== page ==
Now, your scale is 0X8000 to 0x7FFF, so, in decimal -32768 to 32767, the full scale is 65636 (-32768 +-32767 + 1). The scale represents -5V to +5V, full scale 10V. The conversion is:

Vmeasured = SPI_OUPUT_in_HEX / 65536 * 10V

P.S. I guess using 65536 or 65535 for dividing is a matter of taste; it hardly influences the accuracy. Using 65535 may be preferable/nessecary in old tiny microprocessors.

  • \$\begingroup\$ So how do you get -5 out of your formula when the digital value is 0x8000? I think you are assuming an input range of 0 to 10V rather than -5V to +5V. \$\endgroup\$ – Elliot Alderson Feb 8 at 13:50
  • 2
    \$\begingroup\$ How would 65535 be necessary? 65536 doesn't need a divide instruction at all, it's just a right-shift by 16 places (in integral or fixed-point math) or ldexp(x, -16) on floating-point. \$\endgroup\$ – Ben Voigt Feb 8 at 14:58
  • \$\begingroup\$ You're right, my reason was that 65536 is easier to shift. I made a typo. \$\endgroup\$ – Huisman Feb 8 at 15:56
  • \$\begingroup\$ @Elliot The question says 0x8000 = most negative number... so in the context of the question it is -32768 \$\endgroup\$ – Huisman Feb 8 at 15:57
  • \$\begingroup\$ So you should use a signed, integer value rather than the HEXVALUE in your equation? I think that part is confusing. \$\endgroup\$ – Elliot Alderson Feb 8 at 15:59

Recommended thing would be to grab datasheet for your ADC chip and see in chapter named "Data Format". In this chapter it will be explained how the numeric values (data) from the ADC is represented.

It seems that your digital representation is something named 2's complement. Here is the wiki link.

From values you have provided I assume it is 16-bit ADC. So, max value 0x7FFF is your +Vref (positive reference voltage) and 0x8000 is -Vref (negative reference voltage). 0xFFFF in 2's complementary equals to -1.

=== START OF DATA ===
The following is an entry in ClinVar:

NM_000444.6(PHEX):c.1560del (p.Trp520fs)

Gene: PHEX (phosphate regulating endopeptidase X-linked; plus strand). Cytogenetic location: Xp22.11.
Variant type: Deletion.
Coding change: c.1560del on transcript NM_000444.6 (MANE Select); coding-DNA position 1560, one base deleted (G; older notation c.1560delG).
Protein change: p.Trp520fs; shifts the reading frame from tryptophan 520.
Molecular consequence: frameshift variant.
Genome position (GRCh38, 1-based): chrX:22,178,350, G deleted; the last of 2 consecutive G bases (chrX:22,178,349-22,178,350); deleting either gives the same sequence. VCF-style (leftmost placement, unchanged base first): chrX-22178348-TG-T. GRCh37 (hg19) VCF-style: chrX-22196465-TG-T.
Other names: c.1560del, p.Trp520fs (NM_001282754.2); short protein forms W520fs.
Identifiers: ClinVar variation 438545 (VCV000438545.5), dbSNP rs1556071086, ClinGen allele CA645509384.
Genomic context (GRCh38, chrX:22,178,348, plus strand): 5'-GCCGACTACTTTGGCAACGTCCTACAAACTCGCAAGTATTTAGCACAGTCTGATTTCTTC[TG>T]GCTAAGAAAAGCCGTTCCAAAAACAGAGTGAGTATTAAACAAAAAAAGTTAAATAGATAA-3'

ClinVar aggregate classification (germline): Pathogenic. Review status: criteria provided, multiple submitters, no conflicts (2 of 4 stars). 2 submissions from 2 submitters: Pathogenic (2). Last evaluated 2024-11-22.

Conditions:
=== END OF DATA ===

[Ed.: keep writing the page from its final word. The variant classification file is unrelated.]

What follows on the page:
Let's say your positive reference voltage is 2.5V, and negative reference voltage is -2.5V, then when you see obtained value of ADC equal 0x7FFF it means you have 2.5V on the ADC input. To calculate other positive values you take Vref and divide it by numbers of bits value (0x7FFF equals to dec 32767), so if your ADC gives you 0x0001 is equivalent of

1 * (2.5[V]/32767) = 0.0000763[V]  

BTW, this smallest step your ADC is capable to measure is called ADC resolution

Let's have about half range of positive ADC, so now your ADC gives you a number of 0x4000. This is 16384 dec, so calculation here is:

true_voltage_value = 16384 * (2.5[V]/32767) = 1.250099[V]

For negative numbers: if your ADC value is bigger or equal to 0x7FFF then your action may be: negative_measured_value = measured_value - (0xFFFF + 1)
So, when ADC provides you value of 0xFFFF it goes:

negative_measured_value = 0xFFFF -  (0xFFFF +1) = -1  
true_volt_value = -1 * (2.5[V]/32767) = -0.000076V

Huisman answers it as well.

Note: The values calculated here are theoretical, and how precise your measurement is depend from stability and accuracy of reference voltage(s).

  • 1
    \$\begingroup\$ If you are doing the math on a 16 bit integer your formula for negative_measured_value just returns measured_value. \$\endgroup\$ – Elliot Alderson Feb 8 at 13:53

Not the answer you're looking for? Browse other questions tagged or ask your own question.